SIMCOE, John Graves (1752-1806), of Wolford Lodge, nr. Honiton, Devon.

Published in The History of Parliament: the House of Commons 1790-1820, ed. R. Thorne, 1986
Available from Boydell and Brewer



1790 - Feb. 1792

Family and Education

b. 25 Feb. 1752, 1st and o. surv. s. of Capt. John Simcoe, RN, of Cotterstock, Northants. by Katherine née Stamford. educ. Exeter g.s. 1760-5; Eton 1765-8; Merton, Oxf. 1769-70; L. Inn 1769. m. 30 Dec. 1782, Elizabeth Posthuma, da. of Col. Thomas Gwillim of Old Court, Ross, Herefs., 2s. 7da. suc. fa. 1759.

Offices Held

Ensign, 35 Ft. 1770, lt. 1774; acting adj. in America 1775; capt. 40 Ft. 1775; maj. commdt. Queen’s rangers 1777, col. 1791; brevet lt. col. 1781, maj.-gen. 1794, brevet col. 1794; col. 22 Ft. 1798; lt.-gen. 1801.

Lt.-gov. Upper Canada Aug. 1791-6; lt.-gen. commdt. St. Domingo 1796-7; commander, Plymouth 1801; c.-in-c. India 1806.


Simcoe’s father died on his way to serve with Wolfe at Quebec1 and the boy was brought up on ‘tales of war’. He entered the army and served in America, where he was thrice wounded and distinguished himself in command of his own corps, the Queen’s rangers, who were famous for their discipline. On his return to England, having drawn largely on his inheritance to promote his career, he settled down quietly in the country to nurse his health and studied military history: ‘Tacitus and Xenophon were his chief companions’.2 His father had the same scholarly interest in military history and, like him, Simcoe chose to regard himself as an adviser of government on military projects. While residing at Exeter after his marriage to the niece and ward of his godfather Admiral Graves, Simcoe addressed the electors at the election of 1784, but did not stand.3

Shortly afterwards his wife purchased Wolford and Simcoe devoted his time to compiling a Journal of the Queen’s rangers’ activities in America (1787); Remarks on the Travels of the Marquis de Chastellux (1787), in which he attacked the French intervention in America and decried republicanism, and writing occasional verse, including an ode to the Earl of Essex, who seems to have been a hero of his. In 1788 he addressed to Pitt a scheme for the reconquest of Cadiz and declined to stand for Honiton as a friend of government.4 In the following year he petitioned the King for leave to raise a corps and in December wrote to Evan Nepean* that he would be happy to consecrate himself to the service of Great Britain in Canada.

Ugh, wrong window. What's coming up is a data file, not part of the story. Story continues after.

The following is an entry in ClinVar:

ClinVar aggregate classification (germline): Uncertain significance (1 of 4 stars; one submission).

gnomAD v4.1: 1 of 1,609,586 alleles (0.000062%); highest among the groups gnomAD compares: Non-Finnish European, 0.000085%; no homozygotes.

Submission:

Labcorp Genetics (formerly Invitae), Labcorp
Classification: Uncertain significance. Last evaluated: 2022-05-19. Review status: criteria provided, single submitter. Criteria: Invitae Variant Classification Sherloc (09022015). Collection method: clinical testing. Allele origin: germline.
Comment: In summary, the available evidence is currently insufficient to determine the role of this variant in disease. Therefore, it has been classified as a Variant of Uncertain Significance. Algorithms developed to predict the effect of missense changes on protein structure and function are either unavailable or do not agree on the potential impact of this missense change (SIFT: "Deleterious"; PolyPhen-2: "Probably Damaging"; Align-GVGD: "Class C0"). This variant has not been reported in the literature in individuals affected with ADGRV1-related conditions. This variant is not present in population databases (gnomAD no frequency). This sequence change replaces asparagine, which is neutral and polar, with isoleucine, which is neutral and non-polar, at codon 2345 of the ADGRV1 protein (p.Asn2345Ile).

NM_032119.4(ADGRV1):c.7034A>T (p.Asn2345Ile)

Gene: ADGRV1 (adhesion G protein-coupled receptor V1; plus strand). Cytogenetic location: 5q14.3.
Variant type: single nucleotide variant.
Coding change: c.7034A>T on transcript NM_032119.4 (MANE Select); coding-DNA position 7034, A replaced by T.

‘The renewal of Empire’ now became his principal ambition and his coming into Parliament for St. Mawes on the interest of his friend the Marquess of Buckingham was intended to facilitate it. Soon after his return he was trying to interest government in raising a corps of 12 companies for Canada. He supported administration. On 23 Dec. 1790, in the debate on the impeachment of Warren Hastings, he delivered a personal attack on Burke, to which the latter ably replied. Simcoe admitted that he regarded British India as ‘a precarious usurpation’ and, after simmering down, said he would be satisfied with an Act of Parliament to serve as a standing rule of law for the conduct of future impeachments. On 28 Mar. 1791 he spoke on recruitment for the army. A month later he was counted hostile to repeal of the Test Act in Scotland. He showed the greatest interest in the Quebec bill: at the committee stage he suggested keeping the assembly small (12 May 1791) and in the report stage, four days later, said he wished the British constitution might be followed as closely as possible.